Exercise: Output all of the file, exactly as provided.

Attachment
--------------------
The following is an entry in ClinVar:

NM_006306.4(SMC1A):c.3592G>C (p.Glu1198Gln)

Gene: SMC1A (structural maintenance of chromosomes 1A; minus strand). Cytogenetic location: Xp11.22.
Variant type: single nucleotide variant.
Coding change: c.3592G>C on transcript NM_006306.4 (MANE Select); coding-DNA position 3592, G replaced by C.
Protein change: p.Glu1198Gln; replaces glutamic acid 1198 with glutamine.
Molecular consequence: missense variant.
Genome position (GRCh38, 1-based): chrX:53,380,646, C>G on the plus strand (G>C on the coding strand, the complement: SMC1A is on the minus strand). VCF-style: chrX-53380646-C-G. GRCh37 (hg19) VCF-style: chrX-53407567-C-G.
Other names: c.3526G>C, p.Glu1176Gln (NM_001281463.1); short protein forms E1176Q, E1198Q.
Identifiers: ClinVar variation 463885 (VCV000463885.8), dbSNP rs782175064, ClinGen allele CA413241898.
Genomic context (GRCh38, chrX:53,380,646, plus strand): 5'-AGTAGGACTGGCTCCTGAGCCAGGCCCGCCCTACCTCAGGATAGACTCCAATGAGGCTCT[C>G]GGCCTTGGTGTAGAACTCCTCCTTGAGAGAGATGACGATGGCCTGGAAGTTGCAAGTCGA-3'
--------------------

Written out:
The following is an entry in ClinVar:

NM_006306.4(SMC1A):c.3592G>C (p.Glu1198Gln)

Gene: SMC1A (structural maintenance of chromosomes 1A; minus strand). Cytogenetic location: Xp11.22.
Variant type: single nucleotide variant.
Coding change: c.3592G>C on transcript NM_006306.4 (MANE Select); coding-DNA position 3592, G replaced by C.
Protein change: p.Glu1198Gln; replaces glutamic acid 1198 with glutamine.
Molecular consequence: missense variant.
Genome position (GRCh38, 1-based): chrX:53,380,646, C>G on the plus strand (G>C on the coding strand, the complement: SMC1A is on the minus strand). VCF-style: chrX-53380646-C-G. GRCh37 (hg19) VCF-style: chrX-53407567-C-G.
Other names: c.3526G>C, p.Glu1176Gln (NM_001281463.1); short protein forms E1176Q, E1198Q.
Identifiers: ClinVar variation 463885 (VCV000463885.8), dbSNP rs782175064, ClinGen allele CA413241898.
Genomic context (GRCh38, chrX:53,380,646, plus strand): 5'-AGTAGGACTGGCTCCTGAGCCAGGCCCGCCCTACCTCAGGATAGACTCCAATGAGGCTCT[C>G]GGCCTTGGTGTAGAACTCCTCCTTGAGAGAGATGACGATGGCCTGGAAGTTGCAAGTCGA-3'